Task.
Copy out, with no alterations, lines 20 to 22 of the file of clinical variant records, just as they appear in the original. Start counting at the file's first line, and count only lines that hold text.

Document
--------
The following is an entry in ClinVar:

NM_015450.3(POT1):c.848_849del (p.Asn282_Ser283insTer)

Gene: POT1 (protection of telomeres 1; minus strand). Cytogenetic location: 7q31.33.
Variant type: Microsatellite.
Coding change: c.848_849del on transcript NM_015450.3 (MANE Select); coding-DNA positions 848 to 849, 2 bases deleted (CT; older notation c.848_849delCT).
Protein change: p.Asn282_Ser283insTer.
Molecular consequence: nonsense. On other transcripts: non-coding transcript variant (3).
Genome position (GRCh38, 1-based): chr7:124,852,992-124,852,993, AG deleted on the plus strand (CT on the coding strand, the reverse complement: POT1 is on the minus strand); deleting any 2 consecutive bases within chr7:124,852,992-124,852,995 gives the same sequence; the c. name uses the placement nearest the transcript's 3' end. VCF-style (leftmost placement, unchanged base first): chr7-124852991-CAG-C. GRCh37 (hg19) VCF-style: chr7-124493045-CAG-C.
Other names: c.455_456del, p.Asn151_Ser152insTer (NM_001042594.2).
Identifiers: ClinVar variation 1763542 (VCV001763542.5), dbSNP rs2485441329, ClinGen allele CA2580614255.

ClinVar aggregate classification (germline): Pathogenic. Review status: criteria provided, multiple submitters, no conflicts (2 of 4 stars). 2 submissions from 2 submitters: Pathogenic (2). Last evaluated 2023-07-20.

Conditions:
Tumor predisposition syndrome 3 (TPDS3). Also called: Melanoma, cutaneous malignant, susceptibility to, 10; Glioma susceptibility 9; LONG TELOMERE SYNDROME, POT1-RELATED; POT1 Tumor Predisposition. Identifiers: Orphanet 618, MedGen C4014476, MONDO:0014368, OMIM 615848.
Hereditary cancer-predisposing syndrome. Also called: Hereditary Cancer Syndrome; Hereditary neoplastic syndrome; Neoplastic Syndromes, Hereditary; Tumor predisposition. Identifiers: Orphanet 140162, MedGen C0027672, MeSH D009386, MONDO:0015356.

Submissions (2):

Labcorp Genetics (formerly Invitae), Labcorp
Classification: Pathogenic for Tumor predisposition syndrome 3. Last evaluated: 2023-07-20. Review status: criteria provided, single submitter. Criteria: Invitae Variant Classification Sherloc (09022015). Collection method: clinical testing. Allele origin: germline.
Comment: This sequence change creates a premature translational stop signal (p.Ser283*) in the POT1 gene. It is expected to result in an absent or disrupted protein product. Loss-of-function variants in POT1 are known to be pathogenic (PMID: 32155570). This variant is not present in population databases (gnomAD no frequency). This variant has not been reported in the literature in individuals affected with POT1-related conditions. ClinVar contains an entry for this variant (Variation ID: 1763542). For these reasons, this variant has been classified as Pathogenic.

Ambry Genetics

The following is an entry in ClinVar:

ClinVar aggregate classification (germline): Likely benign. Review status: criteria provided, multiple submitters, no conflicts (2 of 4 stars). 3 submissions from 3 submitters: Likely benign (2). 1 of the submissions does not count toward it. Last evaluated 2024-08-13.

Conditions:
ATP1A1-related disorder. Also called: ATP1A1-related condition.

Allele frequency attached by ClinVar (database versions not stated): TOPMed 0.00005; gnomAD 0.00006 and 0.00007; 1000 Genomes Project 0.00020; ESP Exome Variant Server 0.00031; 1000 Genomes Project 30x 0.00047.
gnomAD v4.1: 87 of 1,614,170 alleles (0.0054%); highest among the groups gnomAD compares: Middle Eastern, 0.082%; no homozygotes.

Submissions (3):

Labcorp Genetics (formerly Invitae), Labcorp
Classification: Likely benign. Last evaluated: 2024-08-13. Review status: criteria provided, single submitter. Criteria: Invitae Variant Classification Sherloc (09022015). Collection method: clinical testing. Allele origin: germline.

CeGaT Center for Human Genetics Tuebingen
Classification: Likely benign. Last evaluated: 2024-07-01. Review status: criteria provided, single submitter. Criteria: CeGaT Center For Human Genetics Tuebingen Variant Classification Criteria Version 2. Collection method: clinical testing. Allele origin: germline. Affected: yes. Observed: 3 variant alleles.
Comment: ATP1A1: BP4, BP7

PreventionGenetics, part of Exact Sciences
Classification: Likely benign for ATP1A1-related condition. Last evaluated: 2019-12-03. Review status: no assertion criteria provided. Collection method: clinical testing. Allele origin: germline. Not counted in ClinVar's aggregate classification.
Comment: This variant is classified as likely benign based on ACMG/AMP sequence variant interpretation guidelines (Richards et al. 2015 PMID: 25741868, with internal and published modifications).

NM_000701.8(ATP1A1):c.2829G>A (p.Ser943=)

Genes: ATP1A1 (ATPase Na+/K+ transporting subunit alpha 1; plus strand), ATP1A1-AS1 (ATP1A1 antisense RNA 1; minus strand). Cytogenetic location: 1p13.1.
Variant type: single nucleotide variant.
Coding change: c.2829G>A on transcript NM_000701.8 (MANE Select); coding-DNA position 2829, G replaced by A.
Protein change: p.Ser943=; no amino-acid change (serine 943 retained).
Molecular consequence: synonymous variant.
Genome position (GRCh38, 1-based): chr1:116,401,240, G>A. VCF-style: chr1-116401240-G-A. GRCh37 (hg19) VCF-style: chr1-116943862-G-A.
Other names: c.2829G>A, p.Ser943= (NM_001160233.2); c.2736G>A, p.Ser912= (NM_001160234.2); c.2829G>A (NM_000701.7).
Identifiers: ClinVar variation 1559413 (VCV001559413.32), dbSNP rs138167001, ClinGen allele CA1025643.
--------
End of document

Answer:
The following is an entry in ClinVar:

ClinVar aggregate classification (germline): Likely benign. Review status: criteria provided, multiple submitters, no conflicts (2 of 4 stars). 3 submissions from 3 submitters: Likely benign (2). 1 of the submissions does not count toward it. Last evaluated 2024-08-13.

Conditions: